You can imagine my excitement when the entrepreneur, Gary Vaynerchuk used a sports metaphor in his book, “#AskGaryVee.” It’s on page 7.
He said be a good halftime coach: make adjustments.
Oh, that was music to my ears. It’s good advice, too.
You can ask Scott, in my office, how much I adjust to changing circumstances. The freedom to do just that is one of the main reasons I like being a small business owner. I get to be flexible and responsive.
So, let’s look at how this works at halftime of an actual football game; you have about 15 minutes, just enough time to check on injuries, hydrate, and strategize with the other coaches to figure out what you need to adjust for the second half. Do it right, and you’ll give yourself a better chance for success in the second half. Fail to make the right changes, and whatever was going wrong in the first half will just keep getting worse.
Making successful adjustments requires:
You have to be able to tell what isn’t going well. Your running game is getting stuffed, thus the play-action passing game isn’t working? You better get that fixed for the second half. Is your defense not getting pressure on the quarterback by rushing four? You better consider blitzing.
You have to know what you and your team are—and are not—good at. For example, say you decide to blitz more in the second half. This means your secondary better be ready for one-on-one matchups with the wide receivers. If you know your secondary can’t handle that, then you can decide to do something else instead. Self-knowledge saves you from creating additional problems for yourself.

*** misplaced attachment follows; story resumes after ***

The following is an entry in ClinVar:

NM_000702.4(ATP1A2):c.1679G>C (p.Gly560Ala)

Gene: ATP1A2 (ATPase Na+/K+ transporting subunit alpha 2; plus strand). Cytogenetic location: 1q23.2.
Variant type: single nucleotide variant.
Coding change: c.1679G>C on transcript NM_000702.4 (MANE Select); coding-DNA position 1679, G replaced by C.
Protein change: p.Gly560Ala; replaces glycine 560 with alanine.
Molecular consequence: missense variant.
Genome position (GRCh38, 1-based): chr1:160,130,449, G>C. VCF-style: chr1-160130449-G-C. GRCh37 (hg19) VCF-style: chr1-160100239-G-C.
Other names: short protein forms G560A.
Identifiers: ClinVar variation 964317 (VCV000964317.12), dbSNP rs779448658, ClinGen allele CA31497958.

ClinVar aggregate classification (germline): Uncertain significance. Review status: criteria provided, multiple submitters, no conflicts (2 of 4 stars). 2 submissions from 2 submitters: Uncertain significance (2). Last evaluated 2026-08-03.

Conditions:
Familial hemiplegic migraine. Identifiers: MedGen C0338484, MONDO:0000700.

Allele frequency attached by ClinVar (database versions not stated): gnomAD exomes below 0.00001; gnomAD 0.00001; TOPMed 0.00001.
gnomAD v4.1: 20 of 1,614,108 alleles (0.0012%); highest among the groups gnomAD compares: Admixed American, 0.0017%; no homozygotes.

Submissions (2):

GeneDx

Making an adjustment can lead to even more failure. Are you willing to be wrong? I would suggest that if you aren’t, it’s best not to lead a team or a business. You can’t win them all, and the only way to completely avoid failure is not to try. Good coaches know they’ll lose sometimes, but they keep trying, they keep adjusting. They are energized by the risk. Are you?
Knowledge of the Game
Of course, a good football coach needs an in-depth understanding of football. While this one might seem obvious, it bears repeating: strategic ability, awareness, and guts cannot replace a detailed knowledge of the game. Do you understand the defensive alignment being thrown at you? You’d better, or you won’t be able to counter it.
Football coaches have only minutes to make these decisions. As a business leader, you’ll often have hours or days, but the principles are all the same. Understand what challenges you face, what skills and resources you do and do not have to draw on, and the deep, complex details of your industry. Study, read, learn, ask questions—so when halftime comes along, you are ready to make these important decisions. As Gary Vaynerchuk said, be a good halftime coach.
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Image of the First Sgt. Kenneth Gipe, head coach for the Team Bliss, was taken by Staff Sgt. Jes Smith